With my whacking-great cast of characters I've had to create a complex database and spreadsheets to keep track of details such as descriptions, skills, jobs, kids' names, relationships, cars, weapons etc so I can quickly look them up when I need them (rather than flicking back an unknown number of pages just to keep the type of car they're driving consistent throughout the work. (Would be embarrassing if they parked a Mitsubishi and then, ten pages later, drove off in a Mazda. Fuck, I knew
it started with an "M", dammit!)
I've found that a number of them are currently rather superficial but I'm sure they will flesh out over the course of the story.
I've had to have that many characters to avoid having a small group of people all with an improbably high number of areas of expertise and experience way beyond their years as well as a superhuman capacity to get all sorts of shit done in record time while still tending to the basics and managing to stop to eat and rest.
In addition to those around whom the story centres there are others who I've mapped out as they get mentioned from time to time - "historical" references and occasional visits or assistance and I need to keep their skills etc consistent.
The relationship map is getting rather complicated as they interact, too, and I'm having to keep track of how they get on with one another.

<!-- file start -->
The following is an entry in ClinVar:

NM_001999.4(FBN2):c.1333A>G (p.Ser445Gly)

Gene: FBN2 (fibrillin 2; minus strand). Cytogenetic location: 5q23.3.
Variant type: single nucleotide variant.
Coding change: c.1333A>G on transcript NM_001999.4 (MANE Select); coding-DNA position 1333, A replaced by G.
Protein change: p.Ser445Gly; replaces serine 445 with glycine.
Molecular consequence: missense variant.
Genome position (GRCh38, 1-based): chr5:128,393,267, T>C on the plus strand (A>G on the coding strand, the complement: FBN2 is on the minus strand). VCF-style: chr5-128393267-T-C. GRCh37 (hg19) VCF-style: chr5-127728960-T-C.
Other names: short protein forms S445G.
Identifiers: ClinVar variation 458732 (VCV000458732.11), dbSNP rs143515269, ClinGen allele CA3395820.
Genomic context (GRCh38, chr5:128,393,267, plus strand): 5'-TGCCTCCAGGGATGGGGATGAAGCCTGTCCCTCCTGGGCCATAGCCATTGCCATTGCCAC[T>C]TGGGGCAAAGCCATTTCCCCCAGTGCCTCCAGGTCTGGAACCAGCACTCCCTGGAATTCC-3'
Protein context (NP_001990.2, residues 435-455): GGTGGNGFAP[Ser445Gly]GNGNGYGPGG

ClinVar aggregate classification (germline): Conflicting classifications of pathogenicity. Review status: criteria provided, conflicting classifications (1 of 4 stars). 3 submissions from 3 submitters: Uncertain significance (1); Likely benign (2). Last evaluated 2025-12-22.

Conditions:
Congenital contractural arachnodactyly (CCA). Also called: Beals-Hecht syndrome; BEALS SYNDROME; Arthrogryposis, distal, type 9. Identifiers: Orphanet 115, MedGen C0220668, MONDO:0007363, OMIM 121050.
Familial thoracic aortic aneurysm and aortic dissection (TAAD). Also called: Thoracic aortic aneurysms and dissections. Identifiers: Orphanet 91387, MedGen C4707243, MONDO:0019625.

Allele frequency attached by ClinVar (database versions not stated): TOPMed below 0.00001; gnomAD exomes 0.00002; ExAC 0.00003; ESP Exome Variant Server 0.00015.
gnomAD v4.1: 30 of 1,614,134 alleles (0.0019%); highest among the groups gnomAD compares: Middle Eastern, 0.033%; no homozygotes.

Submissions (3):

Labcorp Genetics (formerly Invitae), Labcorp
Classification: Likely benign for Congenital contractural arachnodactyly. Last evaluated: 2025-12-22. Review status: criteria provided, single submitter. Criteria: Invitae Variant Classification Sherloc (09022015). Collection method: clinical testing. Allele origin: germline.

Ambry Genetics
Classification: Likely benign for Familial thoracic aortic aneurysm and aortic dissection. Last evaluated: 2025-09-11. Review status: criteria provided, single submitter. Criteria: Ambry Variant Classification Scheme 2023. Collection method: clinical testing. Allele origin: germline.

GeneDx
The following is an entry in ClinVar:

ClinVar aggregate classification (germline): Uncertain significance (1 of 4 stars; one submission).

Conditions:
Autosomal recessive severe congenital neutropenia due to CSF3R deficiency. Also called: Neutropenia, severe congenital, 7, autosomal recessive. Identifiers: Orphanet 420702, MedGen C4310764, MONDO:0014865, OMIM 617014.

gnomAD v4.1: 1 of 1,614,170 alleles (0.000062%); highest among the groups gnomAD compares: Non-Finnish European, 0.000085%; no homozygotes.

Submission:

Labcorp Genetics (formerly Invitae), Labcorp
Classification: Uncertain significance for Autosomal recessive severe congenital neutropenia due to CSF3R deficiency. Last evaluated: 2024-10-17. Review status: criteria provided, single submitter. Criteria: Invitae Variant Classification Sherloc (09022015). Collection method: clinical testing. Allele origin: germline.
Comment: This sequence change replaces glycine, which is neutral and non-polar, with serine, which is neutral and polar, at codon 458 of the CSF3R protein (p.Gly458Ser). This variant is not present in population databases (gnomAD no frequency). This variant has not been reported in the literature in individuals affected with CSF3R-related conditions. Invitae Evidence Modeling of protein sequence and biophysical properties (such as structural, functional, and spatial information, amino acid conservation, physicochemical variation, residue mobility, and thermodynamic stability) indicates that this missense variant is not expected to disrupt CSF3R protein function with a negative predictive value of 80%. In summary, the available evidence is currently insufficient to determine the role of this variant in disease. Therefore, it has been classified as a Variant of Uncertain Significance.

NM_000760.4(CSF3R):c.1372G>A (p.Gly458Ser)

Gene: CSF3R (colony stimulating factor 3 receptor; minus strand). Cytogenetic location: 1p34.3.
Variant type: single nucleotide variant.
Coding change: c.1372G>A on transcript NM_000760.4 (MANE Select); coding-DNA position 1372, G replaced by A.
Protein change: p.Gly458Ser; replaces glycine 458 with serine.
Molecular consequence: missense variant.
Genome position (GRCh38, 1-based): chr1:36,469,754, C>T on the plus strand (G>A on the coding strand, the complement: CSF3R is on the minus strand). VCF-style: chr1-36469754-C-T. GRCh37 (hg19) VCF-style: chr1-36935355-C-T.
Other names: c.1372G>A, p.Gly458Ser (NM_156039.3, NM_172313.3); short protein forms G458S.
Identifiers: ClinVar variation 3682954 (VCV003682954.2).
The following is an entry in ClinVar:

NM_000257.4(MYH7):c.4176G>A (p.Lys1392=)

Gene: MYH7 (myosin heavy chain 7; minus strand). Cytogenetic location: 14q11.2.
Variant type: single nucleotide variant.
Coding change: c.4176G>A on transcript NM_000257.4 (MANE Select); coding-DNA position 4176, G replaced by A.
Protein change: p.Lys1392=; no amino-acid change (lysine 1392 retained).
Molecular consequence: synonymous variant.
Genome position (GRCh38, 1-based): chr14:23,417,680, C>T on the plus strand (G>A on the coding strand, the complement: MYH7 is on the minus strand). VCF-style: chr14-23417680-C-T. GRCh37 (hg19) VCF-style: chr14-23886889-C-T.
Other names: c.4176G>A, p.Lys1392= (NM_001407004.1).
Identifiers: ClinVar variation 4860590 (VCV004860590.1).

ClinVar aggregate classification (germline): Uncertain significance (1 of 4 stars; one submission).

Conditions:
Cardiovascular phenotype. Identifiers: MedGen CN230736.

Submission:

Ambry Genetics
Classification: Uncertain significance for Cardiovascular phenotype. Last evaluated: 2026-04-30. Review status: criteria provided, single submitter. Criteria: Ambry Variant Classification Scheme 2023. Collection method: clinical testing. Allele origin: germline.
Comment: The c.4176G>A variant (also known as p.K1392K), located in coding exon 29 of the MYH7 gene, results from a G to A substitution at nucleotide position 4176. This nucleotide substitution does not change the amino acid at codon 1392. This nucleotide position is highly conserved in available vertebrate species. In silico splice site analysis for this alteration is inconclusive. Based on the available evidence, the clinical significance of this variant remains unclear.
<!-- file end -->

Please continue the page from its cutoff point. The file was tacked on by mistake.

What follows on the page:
I did a lot of initial work (once I realised I was going to need a tribe) creating the characters and filling in as many blanks as possible in the database but I can see the database being added to as things grow out of the work and the situations reveal more about the characters. Also, as they develop, the database is going to have to change to reflect that. There's already a living/deceased field, the status of which will change for some characters.
I also instinctively put them into Cast Herds
before I had even heard of the trope - it was the only logical way to keep things manageable. However, it's not just one or two "spokesmen" from each herd that interact with the others. Anyone from any herd can and will turn up and have their own unique interactions with other characters from other herds.
My big difficulty, when I've got a large-ish herd and referring to what they're doing, is to avoid situations like the page quote for Loads and Loads of Characters
where it starts reading like the Mouseketeer Roll Call. Finding other ways of saying "Catherine, Andrea, Helen, Artur, Bettina and I sat outside having cigarettes and coffee with Malcolm, Joanne, Sheree and Cassie", that aren't as cumbersome, can be a pain. I deeply feel that "all of us except Bryan went outside to check out the noise" is putting too much on the reader to remember which of the huge cast of characters were present prior to that point. Easy to do visually on TV or a movie as the viewer can see at a glance who's there but a lot harder when the list of players in that scene may have been last added to three pages ago.